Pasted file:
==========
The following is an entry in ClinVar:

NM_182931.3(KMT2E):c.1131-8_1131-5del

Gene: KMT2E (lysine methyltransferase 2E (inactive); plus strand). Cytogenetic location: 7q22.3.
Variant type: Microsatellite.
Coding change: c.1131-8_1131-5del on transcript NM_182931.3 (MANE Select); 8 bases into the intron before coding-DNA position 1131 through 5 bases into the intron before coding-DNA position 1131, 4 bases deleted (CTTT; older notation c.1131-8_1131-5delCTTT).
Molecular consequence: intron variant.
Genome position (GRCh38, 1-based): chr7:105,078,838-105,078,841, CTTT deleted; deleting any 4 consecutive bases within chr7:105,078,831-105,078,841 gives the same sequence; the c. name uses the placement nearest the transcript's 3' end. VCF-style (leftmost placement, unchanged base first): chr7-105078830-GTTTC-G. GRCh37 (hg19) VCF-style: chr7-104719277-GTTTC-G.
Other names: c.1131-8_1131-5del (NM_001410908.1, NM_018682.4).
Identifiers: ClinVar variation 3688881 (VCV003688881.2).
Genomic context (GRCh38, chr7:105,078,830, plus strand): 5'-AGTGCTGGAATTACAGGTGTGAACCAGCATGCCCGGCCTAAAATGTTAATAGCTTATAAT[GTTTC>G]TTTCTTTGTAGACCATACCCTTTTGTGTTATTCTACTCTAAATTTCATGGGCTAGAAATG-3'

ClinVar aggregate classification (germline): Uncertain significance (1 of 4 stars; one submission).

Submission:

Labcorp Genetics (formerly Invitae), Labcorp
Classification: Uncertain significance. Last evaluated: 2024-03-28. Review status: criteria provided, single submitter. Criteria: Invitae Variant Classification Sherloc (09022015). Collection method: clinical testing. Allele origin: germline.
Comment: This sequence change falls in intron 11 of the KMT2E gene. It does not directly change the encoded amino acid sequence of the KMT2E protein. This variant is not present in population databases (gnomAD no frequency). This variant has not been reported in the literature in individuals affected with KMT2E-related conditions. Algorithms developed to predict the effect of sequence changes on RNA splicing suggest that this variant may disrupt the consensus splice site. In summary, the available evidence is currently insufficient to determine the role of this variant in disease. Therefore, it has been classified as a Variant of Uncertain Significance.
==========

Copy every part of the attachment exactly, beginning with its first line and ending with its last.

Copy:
The following is an entry in ClinVar:

NM_182931.3(KMT2E):c.1131-8_1131-5del

Gene: KMT2E (lysine methyltransferase 2E (inactive); plus strand). Cytogenetic location: 7q22.3.
Variant type: Microsatellite.
Coding change: c.1131-8_1131-5del on transcript NM_182931.3 (MANE Select); 8 bases into the intron before coding-DNA position 1131 through 5 bases into the intron before coding-DNA position 1131, 4 bases deleted (CTTT; older notation c.1131-8_1131-5delCTTT).
Molecular consequence: intron variant.
Genome position (GRCh38, 1-based): chr7:105,078,838-105,078,841, CTTT deleted; deleting any 4 consecutive bases within chr7:105,078,831-105,078,841 gives the same sequence; the c. name uses the placement nearest the transcript's 3' end. VCF-style (leftmost placement, unchanged base first): chr7-105078830-GTTTC-G. GRCh37 (hg19) VCF-style: chr7-104719277-GTTTC-G.
Other names: c.1131-8_1131-5del (NM_001410908.1, NM_018682.4).
Identifiers: ClinVar variation 3688881 (VCV003688881.2).
Genomic context (GRCh38, chr7:105,078,830, plus strand): 5'-AGTGCTGGAATTACAGGTGTGAACCAGCATGCCCGGCCTAAAATGTTAATAGCTTATAAT[GTTTC>G]TTTCTTTGTAGACCATACCCTTTTGTGTTATTCTACTCTAAATTTCATGGGCTAGAAATG-3'

ClinVar aggregate classification (germline): Uncertain significance (1 of 4 stars; one submission).

Submission:

Labcorp Genetics (formerly Invitae), Labcorp
Classification: Uncertain significance. Last evaluated: 2024-03-28. Review status: criteria provided, single submitter. Criteria: Invitae Variant Classification Sherloc (09022015). Collection method: clinical testing. Allele origin: germline.
Comment: This sequence change falls in intron 11 of the KMT2E gene. It does not directly change the encoded amino acid sequence of the KMT2E protein. This variant is not present in population databases (gnomAD no frequency). This variant has not been reported in the literature in individuals affected with KMT2E-related conditions. Algorithms developed to predict the effect of sequence changes on RNA splicing suggest that this variant may disrupt the consensus splice site. In summary, the available evidence is currently insufficient to determine the role of this variant in disease. Therefore, it has been classified as a Variant of Uncertain Significance.